The FBI has named the person who (allegedly) killed eight people and wounded others in a shooting at a FedEx facility in Indianapolis before killing himself. But as per our standard practice of not giving murderers free publicity, we will not name him.
I’ll just tell you that he was a 19-year-old male who was known to local and federal authorities. It’s not clear what connection he had to the FedEx, if any. A family member had contacted authorities to warn that he might have a potential to commit violence, but it’s also not known what, if anything, was done about those warnings.
This will undoubtedly give proponents of “red flag laws” more ammunition. It makes sense that if someone close to a person sincerely believes they might be a powder keg waiting to blow up, that authorities should check it out. There have been other previous mass shootings where the police had clear warnings and did little or nothing. So why are red flag laws so controversial?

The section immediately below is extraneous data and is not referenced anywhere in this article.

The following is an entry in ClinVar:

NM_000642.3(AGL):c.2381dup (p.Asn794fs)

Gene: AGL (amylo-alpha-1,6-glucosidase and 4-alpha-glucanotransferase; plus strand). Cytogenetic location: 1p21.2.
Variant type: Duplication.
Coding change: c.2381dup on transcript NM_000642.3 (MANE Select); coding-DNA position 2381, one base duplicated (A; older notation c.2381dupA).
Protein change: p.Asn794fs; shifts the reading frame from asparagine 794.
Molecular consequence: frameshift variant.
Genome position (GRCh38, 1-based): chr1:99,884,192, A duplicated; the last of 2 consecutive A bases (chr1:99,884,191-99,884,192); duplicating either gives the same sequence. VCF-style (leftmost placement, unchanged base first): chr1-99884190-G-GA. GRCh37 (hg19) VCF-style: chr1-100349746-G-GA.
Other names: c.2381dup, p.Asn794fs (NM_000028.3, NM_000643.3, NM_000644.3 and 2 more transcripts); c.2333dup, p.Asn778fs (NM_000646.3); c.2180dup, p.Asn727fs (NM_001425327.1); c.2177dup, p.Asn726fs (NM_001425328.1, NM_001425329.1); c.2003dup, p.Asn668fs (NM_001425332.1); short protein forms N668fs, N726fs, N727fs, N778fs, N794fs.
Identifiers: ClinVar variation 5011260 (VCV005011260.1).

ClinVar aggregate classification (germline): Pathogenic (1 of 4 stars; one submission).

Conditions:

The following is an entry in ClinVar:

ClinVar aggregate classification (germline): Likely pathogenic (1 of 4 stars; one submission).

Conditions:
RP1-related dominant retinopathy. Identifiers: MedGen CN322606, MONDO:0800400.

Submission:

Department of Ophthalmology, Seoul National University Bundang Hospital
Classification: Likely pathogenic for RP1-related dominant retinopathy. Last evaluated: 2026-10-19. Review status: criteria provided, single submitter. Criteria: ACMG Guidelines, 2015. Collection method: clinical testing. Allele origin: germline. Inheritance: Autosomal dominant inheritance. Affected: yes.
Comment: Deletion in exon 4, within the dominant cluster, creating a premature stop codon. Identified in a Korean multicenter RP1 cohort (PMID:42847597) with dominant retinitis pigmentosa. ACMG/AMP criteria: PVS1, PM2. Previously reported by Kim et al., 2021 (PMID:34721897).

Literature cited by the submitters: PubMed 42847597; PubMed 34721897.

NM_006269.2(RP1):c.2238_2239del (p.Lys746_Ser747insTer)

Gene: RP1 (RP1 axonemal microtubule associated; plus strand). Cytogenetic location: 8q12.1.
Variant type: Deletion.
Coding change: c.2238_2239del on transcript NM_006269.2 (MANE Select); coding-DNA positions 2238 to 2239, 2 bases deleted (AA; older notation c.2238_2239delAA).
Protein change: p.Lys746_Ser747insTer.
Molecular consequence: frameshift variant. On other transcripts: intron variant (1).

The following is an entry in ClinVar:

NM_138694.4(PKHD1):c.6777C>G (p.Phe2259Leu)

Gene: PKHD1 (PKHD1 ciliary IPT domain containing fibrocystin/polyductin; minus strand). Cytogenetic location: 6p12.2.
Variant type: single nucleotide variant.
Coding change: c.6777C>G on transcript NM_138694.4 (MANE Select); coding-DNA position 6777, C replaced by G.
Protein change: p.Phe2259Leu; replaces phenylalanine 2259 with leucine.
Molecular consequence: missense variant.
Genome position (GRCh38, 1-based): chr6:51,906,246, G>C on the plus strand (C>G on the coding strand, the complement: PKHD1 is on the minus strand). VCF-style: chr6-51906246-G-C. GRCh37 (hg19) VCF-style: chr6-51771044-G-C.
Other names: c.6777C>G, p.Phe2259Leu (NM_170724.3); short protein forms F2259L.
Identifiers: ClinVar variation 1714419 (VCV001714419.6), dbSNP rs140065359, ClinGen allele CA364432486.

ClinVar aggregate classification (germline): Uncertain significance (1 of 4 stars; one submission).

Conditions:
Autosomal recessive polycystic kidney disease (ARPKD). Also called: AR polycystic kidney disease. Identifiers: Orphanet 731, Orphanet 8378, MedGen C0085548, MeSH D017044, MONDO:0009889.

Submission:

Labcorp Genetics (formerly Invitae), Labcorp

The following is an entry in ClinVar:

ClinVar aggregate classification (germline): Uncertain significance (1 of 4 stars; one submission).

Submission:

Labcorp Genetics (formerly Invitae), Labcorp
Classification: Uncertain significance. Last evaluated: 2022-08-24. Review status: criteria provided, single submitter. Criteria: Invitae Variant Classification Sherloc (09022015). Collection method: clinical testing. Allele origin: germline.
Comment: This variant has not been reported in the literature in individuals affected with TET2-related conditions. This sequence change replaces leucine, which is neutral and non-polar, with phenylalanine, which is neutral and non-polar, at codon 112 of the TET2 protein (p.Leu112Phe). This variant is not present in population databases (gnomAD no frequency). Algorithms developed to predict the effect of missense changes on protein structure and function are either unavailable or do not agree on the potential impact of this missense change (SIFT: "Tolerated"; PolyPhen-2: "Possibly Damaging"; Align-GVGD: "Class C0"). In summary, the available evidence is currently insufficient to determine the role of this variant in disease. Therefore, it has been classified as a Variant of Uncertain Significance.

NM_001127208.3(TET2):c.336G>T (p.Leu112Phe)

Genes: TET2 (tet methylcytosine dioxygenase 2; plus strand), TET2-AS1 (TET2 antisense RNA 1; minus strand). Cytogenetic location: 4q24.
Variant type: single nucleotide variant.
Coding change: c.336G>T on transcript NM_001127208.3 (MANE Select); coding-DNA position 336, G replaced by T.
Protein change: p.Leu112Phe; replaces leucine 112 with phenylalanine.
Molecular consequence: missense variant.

Because proponents of such laws tend to want to make them overly broad, so that any accusation can rob someone of his Second Amendment rights, even if it’s false. Critics see it as a backdoor way for the left to brand all its political opponents as dangerous insurrectionists so they can disarm them en masse. But they’d never do something like that, right?